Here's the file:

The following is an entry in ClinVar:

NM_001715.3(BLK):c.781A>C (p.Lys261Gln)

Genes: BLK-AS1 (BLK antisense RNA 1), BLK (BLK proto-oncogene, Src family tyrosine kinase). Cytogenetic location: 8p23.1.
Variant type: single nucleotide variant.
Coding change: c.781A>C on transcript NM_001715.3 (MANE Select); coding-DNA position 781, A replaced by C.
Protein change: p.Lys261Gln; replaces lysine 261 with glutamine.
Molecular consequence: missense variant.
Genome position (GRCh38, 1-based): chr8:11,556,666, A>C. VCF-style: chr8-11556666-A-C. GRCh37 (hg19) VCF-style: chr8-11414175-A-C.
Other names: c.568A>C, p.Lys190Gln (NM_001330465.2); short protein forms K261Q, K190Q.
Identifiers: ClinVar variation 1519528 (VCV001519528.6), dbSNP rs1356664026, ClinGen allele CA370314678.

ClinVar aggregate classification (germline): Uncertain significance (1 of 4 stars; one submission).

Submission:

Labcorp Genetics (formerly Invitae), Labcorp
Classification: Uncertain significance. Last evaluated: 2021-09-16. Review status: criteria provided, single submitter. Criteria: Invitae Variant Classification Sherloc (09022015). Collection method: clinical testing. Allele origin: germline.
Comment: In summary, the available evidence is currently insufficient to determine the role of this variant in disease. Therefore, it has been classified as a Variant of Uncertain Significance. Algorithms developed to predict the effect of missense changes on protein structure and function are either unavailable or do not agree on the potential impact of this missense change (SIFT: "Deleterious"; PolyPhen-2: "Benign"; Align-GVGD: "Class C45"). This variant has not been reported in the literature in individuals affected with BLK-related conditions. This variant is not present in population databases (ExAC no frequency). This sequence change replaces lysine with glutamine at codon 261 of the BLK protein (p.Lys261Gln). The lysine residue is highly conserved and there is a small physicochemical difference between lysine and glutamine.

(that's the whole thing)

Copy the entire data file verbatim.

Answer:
The following is an entry in ClinVar:

NM_001715.3(BLK):c.781A>C (p.Lys261Gln)

Genes: BLK-AS1 (BLK antisense RNA 1), BLK (BLK proto-oncogene, Src family tyrosine kinase). Cytogenetic location: 8p23.1.
Variant type: single nucleotide variant.
Coding change: c.781A>C on transcript NM_001715.3 (MANE Select); coding-DNA position 781, A replaced by C.
Protein change: p.Lys261Gln; replaces lysine 261 with glutamine.
Molecular consequence: missense variant.
Genome position (GRCh38, 1-based): chr8:11,556,666, A>C. VCF-style: chr8-11556666-A-C. GRCh37 (hg19) VCF-style: chr8-11414175-A-C.
Other names: c.568A>C, p.Lys190Gln (NM_001330465.2); short protein forms K261Q, K190Q.
Identifiers: ClinVar variation 1519528 (VCV001519528.6), dbSNP rs1356664026, ClinGen allele CA370314678.

ClinVar aggregate classification (germline): Uncertain significance (1 of 4 stars; one submission).

Submission:

Labcorp Genetics (formerly Invitae), Labcorp
Classification: Uncertain significance. Last evaluated: 2021-09-16. Review status: criteria provided, single submitter. Criteria: Invitae Variant Classification Sherloc (09022015). Collection method: clinical testing. Allele origin: germline.
Comment: In summary, the available evidence is currently insufficient to determine the role of this variant in disease. Therefore, it has been classified as a Variant of Uncertain Significance. Algorithms developed to predict the effect of missense changes on protein structure and function are either unavailable or do not agree on the potential impact of this missense change (SIFT: "Deleterious"; PolyPhen-2: "Benign"; Align-GVGD: "Class C45"). This variant has not been reported in the literature in individuals affected with BLK-related conditions. This variant is not present in population databases (ExAC no frequency). This sequence change replaces lysine with glutamine at codon 261 of the BLK protein (p.Lys261Gln). The lysine residue is highly conserved and there is a small physicochemical difference between lysine and glutamine.